Harrison reiterates that he spent a lot of time alone for during most of the creative process of In///Parallel. He disconnected himself from the world and reconnected with nature and meditation. “When you quiet down your brain, you can actually hear.”
There is a spark in Harrison’s eyes as begins to talk about the sounds he hears when his brain finally quiets down. He references Paul McCartney’s epiphany of dreaming the melody and lyrics of “Yellow Submarine” and that exhilaration of discovering a new song in the ether, which seems to happen to him constantly. Through this concentration of actively listening to his own subconscious, he realized his own reoccurring motif. “I was getting snippets of this record but not only that — I was getting snippets of everything I’ve ever done,” he describes. “There’s always been a continuous theme throughout all my records of waiting, of patience.” But what exactly is Harrison waiting for?
“I guess it’s to learn the lesson we’re suppose to learn here,” he says after a brief pause. “Look, there is not a dull moment in my life. If I could have one day without something catastrophically horrific happening or someone dying or having to go on TV…” He trails off and tells the story of having dinner with his friend and realizing it was the anniversary of his friend’s mother’s death and continues with how he learned of a death in the family right before our interview. He takes another pause and says, “We’re only a week out from losing Tom.” Tom, of course, being Tom Petty. Despite all of the tragedy and “horrific” moments that seem to follow Harrison, he doesn’t let it weigh him down but rather motivate him. “You just have to write it all down as quickly [as you can] before you forget it.”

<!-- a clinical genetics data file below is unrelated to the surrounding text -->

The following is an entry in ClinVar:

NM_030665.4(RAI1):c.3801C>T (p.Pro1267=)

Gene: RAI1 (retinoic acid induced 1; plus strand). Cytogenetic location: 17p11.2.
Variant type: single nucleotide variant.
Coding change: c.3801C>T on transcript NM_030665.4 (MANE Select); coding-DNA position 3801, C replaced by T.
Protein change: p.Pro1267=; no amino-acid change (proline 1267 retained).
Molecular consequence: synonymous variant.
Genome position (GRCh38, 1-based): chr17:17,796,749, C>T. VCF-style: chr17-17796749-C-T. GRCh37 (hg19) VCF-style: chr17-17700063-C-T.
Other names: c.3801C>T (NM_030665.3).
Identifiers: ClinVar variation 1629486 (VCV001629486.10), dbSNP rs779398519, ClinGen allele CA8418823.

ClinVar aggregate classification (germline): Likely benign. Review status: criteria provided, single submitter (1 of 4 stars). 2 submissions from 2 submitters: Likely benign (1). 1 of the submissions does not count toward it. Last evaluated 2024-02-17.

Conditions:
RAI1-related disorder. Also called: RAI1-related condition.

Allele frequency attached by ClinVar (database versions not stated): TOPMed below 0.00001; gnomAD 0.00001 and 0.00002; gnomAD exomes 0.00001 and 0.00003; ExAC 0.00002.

While Harrison disconnected himself from the world during the making of In///Parallel, the album eerily touches upon some relevant topics, especially with the current state of the world. With songs like “#WarOnFalse” being written before the concept of “fake news” being added to our daily lexicon, Harrison found a direct line to everything that has been happening. “I never thought 2016 would be eclipsed by 2017,” he says with a defeated chuckle. “You don’t have control of your brain when you’re going into the day. They’ve got you instantly. You read some dumb shit and then you argue with someone and they’ve divided you and then it gets to the point where you see a mass shooting and it’s so bad that you turn it off and you’re completely pacified.” Harrison thinks that if we take a moment to not get so caught up with the constant flow of information being thrown our way, that maybe we can take a moment to recollect and then move toward making the changes we need to make.
There is a political and social movement happening right now. There is also a musical revolution happening as a response. “People are getting back to being people,” says Harrison. “People have to get organized and realize that they can’t change anything unless they change themselves first.”